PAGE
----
Veteran Rockhampton solicitor Doug Winning.
Veteran Rockhampton solicitor Doug Winning.

Rocky lawyer found guilty of official corruption

A JURY today found veteran Rockhampton solicitor Douglas John Winning guilty of official corruption.

The 67-year-old was subsequently sentenced in Rockhampton District Court to nine months' jail, wholly suspended for 18 months.

Mr Winning had pleaded not guilty to the charge which stemmed from allegations he tried to bribe two police officers after he was caught drink-driving.

Leaving the Rockhampton courthouse this afternoon, Mr Winning walked with his head up, but he was not in the mood to talk to waiting media.

Inside, he was a shattered man.

After the guilty verdict was delivered, the court heard the solicitor of 34 years would likely be struck off (removed from practice), spelling the end of his career.

"From 2006 onwards you ran your own practice, you had difficulties with that," Judge Craig Chowdhury told Winning prior to handing down his sentence.

"Clearly you've had problems with alcohol over your life.

"I'm told that you went dry for a long period - you went to Alcoholics Anonymous for 30 years.

"In 2018 there were some personal stresses in your life and you fell off the wagon and started drinking again.

"Your description to the police officers of drinking two bottles of Bundaberg Rum is frightening, it's damaging to your health as well as of course, leading you to the situation you face today.

"You're currently a declared bankrupt but apparently that's going to expire sometime early next year.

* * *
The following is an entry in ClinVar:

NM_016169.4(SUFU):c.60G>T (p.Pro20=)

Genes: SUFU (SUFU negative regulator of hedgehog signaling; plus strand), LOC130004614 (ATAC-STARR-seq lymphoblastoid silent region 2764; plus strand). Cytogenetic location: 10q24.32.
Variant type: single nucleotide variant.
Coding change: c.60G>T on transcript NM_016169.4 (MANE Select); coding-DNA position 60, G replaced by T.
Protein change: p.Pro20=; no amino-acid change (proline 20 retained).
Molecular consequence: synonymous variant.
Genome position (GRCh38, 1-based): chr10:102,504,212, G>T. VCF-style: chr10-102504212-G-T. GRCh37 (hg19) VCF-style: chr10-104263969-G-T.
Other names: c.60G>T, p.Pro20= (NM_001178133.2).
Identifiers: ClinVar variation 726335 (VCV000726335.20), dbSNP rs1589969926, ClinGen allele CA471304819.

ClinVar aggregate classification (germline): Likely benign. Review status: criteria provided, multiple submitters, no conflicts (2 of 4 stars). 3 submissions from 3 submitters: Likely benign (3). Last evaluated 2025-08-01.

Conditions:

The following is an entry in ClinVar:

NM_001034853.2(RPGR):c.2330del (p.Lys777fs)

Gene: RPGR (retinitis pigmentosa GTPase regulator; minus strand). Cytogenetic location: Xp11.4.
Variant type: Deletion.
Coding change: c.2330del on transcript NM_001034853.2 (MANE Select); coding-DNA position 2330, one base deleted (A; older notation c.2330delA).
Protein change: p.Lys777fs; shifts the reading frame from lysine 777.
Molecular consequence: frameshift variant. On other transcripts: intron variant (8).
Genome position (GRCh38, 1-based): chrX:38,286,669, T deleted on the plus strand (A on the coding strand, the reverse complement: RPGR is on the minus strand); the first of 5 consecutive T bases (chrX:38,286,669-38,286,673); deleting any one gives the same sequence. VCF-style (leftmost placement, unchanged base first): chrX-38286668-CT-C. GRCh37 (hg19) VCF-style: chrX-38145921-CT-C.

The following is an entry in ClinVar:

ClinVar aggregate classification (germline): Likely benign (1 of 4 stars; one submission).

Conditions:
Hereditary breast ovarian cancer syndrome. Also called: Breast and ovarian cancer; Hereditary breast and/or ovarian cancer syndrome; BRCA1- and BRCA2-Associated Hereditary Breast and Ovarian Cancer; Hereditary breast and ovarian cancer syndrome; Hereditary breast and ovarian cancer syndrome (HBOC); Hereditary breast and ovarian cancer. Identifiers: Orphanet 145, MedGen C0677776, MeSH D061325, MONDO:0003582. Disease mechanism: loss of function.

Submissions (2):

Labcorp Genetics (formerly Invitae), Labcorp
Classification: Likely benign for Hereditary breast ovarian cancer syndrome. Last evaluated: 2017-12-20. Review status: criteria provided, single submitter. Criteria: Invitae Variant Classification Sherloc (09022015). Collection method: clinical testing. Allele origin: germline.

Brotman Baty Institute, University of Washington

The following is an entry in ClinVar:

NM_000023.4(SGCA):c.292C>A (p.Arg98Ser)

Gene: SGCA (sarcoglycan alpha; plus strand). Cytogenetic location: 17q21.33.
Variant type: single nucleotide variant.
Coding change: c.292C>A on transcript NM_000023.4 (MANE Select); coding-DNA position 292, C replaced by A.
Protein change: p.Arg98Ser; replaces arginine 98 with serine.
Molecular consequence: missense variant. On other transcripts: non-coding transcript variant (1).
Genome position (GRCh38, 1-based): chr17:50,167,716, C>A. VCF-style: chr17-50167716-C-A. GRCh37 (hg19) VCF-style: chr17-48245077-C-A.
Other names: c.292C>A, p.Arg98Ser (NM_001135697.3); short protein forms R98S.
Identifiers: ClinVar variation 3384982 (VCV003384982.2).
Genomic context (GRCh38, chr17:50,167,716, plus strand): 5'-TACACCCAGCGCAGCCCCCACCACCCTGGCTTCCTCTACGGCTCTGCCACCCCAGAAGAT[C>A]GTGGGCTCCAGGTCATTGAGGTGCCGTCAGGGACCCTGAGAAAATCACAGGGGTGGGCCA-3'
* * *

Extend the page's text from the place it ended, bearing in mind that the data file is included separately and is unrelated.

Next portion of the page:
"You've really got yourself through to this late stage of life where most men are looking at a long and happy retirement, and you've got yourself into this situation, but you've only got yourself to blame."

Judge Chowdhury said he had regard to all of the comparable cases that had been referred to him.

"They are more serious, as I've discussed with the lawyers," he said.

"There's no question that the principal of general deterrence is that the courts must impose heavy penalties to send a message to the community not to commit offences of this type.

"I'm fairly confident you will never be in this position again.

"One would hope the experience of sitting in the dock and being tried, and convicted, and about to be sentenced, will impress upon your mind to never do this again, and to give up the grog again because that will be better for you."

Judge Chowdhury had earlier said that on the night of the incident, quite clearly Winning was drunk but he was not so drunk that he couldn't understand the police officers' questioning.

"You were able to converse with them and foolishly, and criminally, you decided to produce a wad of $50 notes and flash them to the police officers and said 'can't pay my way out of it, can't pay my way out of this, can I?'

"Fortunately the police officers being diligent officers brushed that aside and made it clear that that wasn't on, and continued to question you."

Prior to sentencing being passed, Winning's barrister described his client's offending as "possibly the lowest level of official corruption".

"I can't contemplate a lesser example of official corruption than this."

The maximum penalty for the offence was seven years' jail.

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